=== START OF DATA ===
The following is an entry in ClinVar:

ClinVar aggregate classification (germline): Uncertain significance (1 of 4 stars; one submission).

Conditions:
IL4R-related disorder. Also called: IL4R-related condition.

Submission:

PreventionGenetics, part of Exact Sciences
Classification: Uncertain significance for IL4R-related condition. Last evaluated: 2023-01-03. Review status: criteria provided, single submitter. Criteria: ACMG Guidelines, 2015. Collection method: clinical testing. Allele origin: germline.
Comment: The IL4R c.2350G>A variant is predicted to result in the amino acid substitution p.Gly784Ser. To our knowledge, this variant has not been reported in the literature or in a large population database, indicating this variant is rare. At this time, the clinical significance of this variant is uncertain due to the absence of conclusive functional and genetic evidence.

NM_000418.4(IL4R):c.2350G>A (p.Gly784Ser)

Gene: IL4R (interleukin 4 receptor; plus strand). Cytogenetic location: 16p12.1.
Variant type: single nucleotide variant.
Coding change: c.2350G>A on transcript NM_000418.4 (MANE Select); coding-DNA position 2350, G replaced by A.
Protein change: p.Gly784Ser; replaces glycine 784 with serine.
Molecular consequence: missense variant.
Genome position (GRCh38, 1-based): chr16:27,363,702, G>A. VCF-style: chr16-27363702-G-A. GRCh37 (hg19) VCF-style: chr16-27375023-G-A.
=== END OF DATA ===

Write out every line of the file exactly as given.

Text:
The following is an entry in ClinVar:

ClinVar aggregate classification (germline): Uncertain significance (1 of 4 stars; one submission).

Conditions:
IL4R-related disorder. Also called: IL4R-related condition.

Submission:

PreventionGenetics, part of Exact Sciences
Classification: Uncertain significance for IL4R-related condition. Last evaluated: 2023-01-03. Review status: criteria provided, single submitter. Criteria: ACMG Guidelines, 2015. Collection method: clinical testing. Allele origin: germline.
Comment: The IL4R c.2350G>A variant is predicted to result in the amino acid substitution p.Gly784Ser. To our knowledge, this variant has not been reported in the literature or in a large population database, indicating this variant is rare. At this time, the clinical significance of this variant is uncertain due to the absence of conclusive functional and genetic evidence.

NM_000418.4(IL4R):c.2350G>A (p.Gly784Ser)

Gene: IL4R (interleukin 4 receptor; plus strand). Cytogenetic location: 16p12.1.
Variant type: single nucleotide variant.
Coding change: c.2350G>A on transcript NM_000418.4 (MANE Select); coding-DNA position 2350, G replaced by A.
Protein change: p.Gly784Ser; replaces glycine 784 with serine.
Molecular consequence: missense variant.
Genome position (GRCh38, 1-based): chr16:27,363,702, G>A. VCF-style: chr16-27363702-G-A. GRCh37 (hg19) VCF-style: chr16-27375023-G-A.